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The powerhouse behind coffee production has a unique rise-to-fame story.

Coffee was introduced to the country back in the early 18th century, with a unique and riveting story. In 1727, the Portuguese government sent a soldier – Lt. Col. Francisco de Melo Palheta – to smuggle coffee seeds from French Guiana, under the cover of mediating a border dispute. The Lieutenant is said to have smuggled coffee after winning over the Governor of Cayenne’s wife, who placed coffee seeds in a bouquet.

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  • Place In World For Coffee Exporter
  • Sacks (60kg) exported annually
    Approx: 40,698,000
  • Percentage of world coffee market
  • Other major agricultural exports
    Sugar, Soybean, Wheat
  • Typical varieties produced
    80% Arabica: Bourbon, Catuai, Acaia, Mundo Novo, Icatu among many others
  • Key coffee regions
    Sul de Minas, Matas de Minas, Cerrado, Chapadas de Minas, Mogiana, Espirito Santo, Paraná and Bahia.
  • Typical harvest times
    May - September
  • Typically available
    Year Round
Rio Verde (2)

Rise to Fame

In one century, the country exploded with coffee production, becoming the world’s leading producer by 1830, representing 30% of global production. Within a decade, Brazil’s percentage increased to 40%. This title has been maintained to this day. Some two million hectares of the country are now swaying with coffee trees, of which the vast majority (70 percent+) is Arabica. Much of this is destined for the large multi-national roasters and is known simply as ‘Santos’ (after the port it is shipped from in São Paulo state – not a producing region).


Struggles with Production

In 1975, Brazil suffered a devastating frost. Many producers abandoned their crops in the south and southeast and resettled in Minas Gerais state, an area less affected by frost. The combination of technology, best practices in cultivation and the farmers’ willpower enabled Minas Gerais—in little more than 30 years—to stand out as the leading coffee-producing state in Brazil.

Canta Galo (12)

Importance of Coffee

Coffee has also helped provide work for immigrants and locals – which led to the development of many well-known Brazilian cities. São Paulo alone exploded with immigrants – the population growing from 30,000 people in the 1850s to 240,000 by the turn of the century.

To recognize the country’s quality coffees, Brazil pioneered the juried Cup of Excellence competition in 1999. Farms range in size from small family plantations of less than 10 hectares, up to massive estates in excess of 2,000 hectares.

Here, a huge number of traditional and experimental varietals such as Bourbon, Mondo Novo, Icatú, Catuaí, Iapar and Catucaí are cultivated. Most of the genetic material used in Brazilian coffee crops stems from the Catuaí and Mundo Novo groups, developed by the Agronomy Institute of Campinas (IAC) in the 1930s.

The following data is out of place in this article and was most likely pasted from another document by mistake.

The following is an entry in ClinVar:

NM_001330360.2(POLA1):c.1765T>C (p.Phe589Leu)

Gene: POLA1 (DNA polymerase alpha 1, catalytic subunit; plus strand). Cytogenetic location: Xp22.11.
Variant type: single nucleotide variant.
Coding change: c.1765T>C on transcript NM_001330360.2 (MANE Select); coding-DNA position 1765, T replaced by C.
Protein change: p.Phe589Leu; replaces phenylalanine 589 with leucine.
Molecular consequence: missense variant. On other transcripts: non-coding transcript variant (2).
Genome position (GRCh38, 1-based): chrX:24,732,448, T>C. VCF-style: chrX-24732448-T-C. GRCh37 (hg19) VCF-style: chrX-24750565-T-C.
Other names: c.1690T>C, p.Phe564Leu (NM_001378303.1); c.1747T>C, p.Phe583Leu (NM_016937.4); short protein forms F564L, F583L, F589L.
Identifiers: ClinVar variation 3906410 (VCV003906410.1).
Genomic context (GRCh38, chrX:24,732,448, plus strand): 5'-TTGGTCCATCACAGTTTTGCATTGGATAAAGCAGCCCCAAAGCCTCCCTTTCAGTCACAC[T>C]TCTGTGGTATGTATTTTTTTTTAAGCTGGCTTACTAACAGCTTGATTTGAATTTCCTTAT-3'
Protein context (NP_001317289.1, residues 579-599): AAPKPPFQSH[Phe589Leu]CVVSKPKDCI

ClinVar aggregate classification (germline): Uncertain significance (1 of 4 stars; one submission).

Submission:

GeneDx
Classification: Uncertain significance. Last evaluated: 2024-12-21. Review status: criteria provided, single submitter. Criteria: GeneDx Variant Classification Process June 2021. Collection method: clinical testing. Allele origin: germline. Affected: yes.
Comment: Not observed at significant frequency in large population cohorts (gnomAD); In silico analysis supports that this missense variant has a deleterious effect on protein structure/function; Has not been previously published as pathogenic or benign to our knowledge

Historically, much of the coffee grown in Brazil was processed using the natural method due to water scarcity in the early coffee producing regions. This has changed in the last decade, with pulped natural and fully washed methods becoming more widely used. These processes are used to enhance different characteristics of the coffee and to bring out different traits.


Unique Production

Indeed, some large estates process their coffees by each method in order to offer contrasting cup profiles. Mercanta works closely with the Brazil Specialty Coffee Association (BSCA) to build long lasting, sustainable relationships with quality growers, both large and small. The BSCA works on both international and domestic levels to raise the standards of Brazilian coffee and coffee agriculture. Internationally, it promotes fine Brazilian coffee and helps growers to meet the exacting standards of specialty coffee buyers worldwide. On a domestic level, the BSCA works with farms to continually improve sustainable farming practices and ensure the provision of social care to workers.

Brazil faces some of the most unique weather challenges with frosts occurring part of the year and droughts during others. Producers thus have to find ways to adapt and ensure all areas of their farms are maximizing production and quality is maintained.

Additionally, Brazil is the only country to utilize mechanized harvesting tools to assist with the extensive coffee fields. The flat topography of the country allows for the ease of machines to slowly comb through the coffee trees and remove ripe cherries. Advanced agricultural technology has allowed for the even harvesting of cherries and prevents uneven harvesting.

Today, the well-known coffee producing regions are Espirito Santo, São Paulo, Minas Gerais, and Bahia.